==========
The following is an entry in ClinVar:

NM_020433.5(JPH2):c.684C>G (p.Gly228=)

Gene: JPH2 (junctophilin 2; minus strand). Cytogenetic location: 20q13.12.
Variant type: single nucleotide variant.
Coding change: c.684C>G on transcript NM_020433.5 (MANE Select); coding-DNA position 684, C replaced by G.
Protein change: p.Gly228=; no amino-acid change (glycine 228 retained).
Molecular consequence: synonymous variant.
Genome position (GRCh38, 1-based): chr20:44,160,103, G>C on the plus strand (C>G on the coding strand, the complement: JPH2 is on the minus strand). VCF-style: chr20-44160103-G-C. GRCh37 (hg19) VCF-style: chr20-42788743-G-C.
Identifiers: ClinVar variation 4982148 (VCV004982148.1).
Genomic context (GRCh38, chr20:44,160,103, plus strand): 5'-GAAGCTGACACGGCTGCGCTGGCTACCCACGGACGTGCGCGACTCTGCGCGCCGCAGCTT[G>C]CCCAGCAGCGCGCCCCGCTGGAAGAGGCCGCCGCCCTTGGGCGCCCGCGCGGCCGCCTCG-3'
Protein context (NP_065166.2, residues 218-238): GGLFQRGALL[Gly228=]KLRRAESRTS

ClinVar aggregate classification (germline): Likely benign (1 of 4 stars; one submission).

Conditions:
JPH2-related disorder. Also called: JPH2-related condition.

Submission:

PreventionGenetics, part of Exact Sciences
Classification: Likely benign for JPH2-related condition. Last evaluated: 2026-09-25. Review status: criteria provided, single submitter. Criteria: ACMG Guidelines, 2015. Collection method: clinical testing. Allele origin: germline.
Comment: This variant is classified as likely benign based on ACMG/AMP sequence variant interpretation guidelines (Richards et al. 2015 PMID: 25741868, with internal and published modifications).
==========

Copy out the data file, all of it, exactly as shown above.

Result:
The following is an entry in ClinVar:

NM_020433.5(JPH2):c.684C>G (p.Gly228=)

Gene: JPH2 (junctophilin 2; minus strand). Cytogenetic location: 20q13.12.
Variant type: single nucleotide variant.
Coding change: c.684C>G on transcript NM_020433.5 (MANE Select); coding-DNA position 684, C replaced by G.
Protein change: p.Gly228=; no amino-acid change (glycine 228 retained).
Molecular consequence: synonymous variant.
Genome position (GRCh38, 1-based): chr20:44,160,103, G>C on the plus strand (C>G on the coding strand, the complement: JPH2 is on the minus strand). VCF-style: chr20-44160103-G-C. GRCh37 (hg19) VCF-style: chr20-42788743-G-C.
Identifiers: ClinVar variation 4982148 (VCV004982148.1).
Genomic context (GRCh38, chr20:44,160,103, plus strand): 5'-GAAGCTGACACGGCTGCGCTGGCTACCCACGGACGTGCGCGACTCTGCGCGCCGCAGCTT[G>C]CCCAGCAGCGCGCCCCGCTGGAAGAGGCCGCCGCCCTTGGGCGCCCGCGCGGCCGCCTCG-3'
Protein context (NP_065166.2, residues 218-238): GGLFQRGALL[Gly228=]KLRRAESRTS

ClinVar aggregate classification (germline): Likely benign (1 of 4 stars; one submission).

Conditions:
JPH2-related disorder. Also called: JPH2-related condition.

Submission:

PreventionGenetics, part of Exact Sciences
Classification: Likely benign for JPH2-related condition. Last evaluated: 2026-09-25. Review status: criteria provided, single submitter. Criteria: ACMG Guidelines, 2015. Collection method: clinical testing. Allele origin: germline.
Comment: This variant is classified as likely benign based on ACMG/AMP sequence variant interpretation guidelines (Richards et al. 2015 PMID: 25741868, with internal and published modifications).